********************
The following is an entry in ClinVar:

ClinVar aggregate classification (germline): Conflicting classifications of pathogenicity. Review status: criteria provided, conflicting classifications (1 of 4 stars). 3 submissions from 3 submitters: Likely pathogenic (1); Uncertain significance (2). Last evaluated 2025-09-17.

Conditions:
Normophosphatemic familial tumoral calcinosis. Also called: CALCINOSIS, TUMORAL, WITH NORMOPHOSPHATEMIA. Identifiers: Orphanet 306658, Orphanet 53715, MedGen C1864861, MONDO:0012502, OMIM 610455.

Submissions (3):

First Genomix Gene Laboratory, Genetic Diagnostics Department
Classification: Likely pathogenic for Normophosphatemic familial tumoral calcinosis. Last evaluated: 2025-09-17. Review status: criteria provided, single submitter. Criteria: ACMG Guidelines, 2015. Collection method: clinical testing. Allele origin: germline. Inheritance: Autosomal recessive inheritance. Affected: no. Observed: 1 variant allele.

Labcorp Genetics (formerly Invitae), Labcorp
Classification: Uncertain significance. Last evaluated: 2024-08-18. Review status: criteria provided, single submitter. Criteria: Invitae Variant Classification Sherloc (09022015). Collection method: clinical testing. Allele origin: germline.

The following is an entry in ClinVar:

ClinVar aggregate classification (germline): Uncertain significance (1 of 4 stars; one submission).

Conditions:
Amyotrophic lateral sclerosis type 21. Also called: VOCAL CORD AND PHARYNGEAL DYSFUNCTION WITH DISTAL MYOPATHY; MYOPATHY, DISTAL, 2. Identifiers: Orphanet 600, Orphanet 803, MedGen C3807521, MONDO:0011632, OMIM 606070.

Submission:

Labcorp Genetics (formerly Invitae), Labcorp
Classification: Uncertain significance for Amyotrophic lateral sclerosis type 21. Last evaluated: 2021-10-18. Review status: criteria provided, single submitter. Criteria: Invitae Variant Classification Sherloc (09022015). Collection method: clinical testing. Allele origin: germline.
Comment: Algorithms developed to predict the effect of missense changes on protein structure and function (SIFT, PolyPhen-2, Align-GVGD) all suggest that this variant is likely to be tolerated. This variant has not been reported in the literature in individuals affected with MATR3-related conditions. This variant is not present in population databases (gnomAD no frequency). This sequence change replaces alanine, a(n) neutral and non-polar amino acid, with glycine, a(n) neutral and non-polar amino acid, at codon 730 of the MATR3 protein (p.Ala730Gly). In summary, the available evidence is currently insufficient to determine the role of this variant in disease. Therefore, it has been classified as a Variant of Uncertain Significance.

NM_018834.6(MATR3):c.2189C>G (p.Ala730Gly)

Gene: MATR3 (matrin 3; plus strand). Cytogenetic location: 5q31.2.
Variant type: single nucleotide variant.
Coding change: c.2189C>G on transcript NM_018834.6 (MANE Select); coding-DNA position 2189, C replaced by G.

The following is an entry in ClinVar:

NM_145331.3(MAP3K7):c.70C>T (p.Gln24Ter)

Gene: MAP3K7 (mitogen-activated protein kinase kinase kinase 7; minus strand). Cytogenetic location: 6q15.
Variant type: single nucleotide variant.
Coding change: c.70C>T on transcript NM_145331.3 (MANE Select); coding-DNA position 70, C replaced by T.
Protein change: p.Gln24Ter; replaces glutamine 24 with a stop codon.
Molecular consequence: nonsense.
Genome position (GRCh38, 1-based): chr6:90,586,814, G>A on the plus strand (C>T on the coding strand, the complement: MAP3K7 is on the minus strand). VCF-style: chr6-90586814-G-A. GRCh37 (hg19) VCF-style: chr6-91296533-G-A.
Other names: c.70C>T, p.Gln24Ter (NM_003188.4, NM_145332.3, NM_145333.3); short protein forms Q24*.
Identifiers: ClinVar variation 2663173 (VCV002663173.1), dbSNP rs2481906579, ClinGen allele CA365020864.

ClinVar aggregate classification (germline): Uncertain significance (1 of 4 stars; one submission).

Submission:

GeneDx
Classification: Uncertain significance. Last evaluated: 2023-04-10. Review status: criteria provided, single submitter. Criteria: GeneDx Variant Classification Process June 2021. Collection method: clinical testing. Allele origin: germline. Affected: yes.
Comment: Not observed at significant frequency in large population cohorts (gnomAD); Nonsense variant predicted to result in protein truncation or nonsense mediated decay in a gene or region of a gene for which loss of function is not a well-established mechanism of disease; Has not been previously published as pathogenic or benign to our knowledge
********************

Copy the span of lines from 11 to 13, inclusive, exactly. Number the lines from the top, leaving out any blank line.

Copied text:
ClinVar aggregate classification (germline): Uncertain significance (1 of 4 stars; one submission).

Conditions:
Amyotrophic lateral sclerosis type 21. Also called: VOCAL CORD AND PHARYNGEAL DYSFUNCTION WITH DISTAL MYOPATHY; MYOPATHY, DISTAL, 2. Identifiers: Orphanet 600, Orphanet 803, MedGen C3807521, MONDO:0011632, OMIM 606070.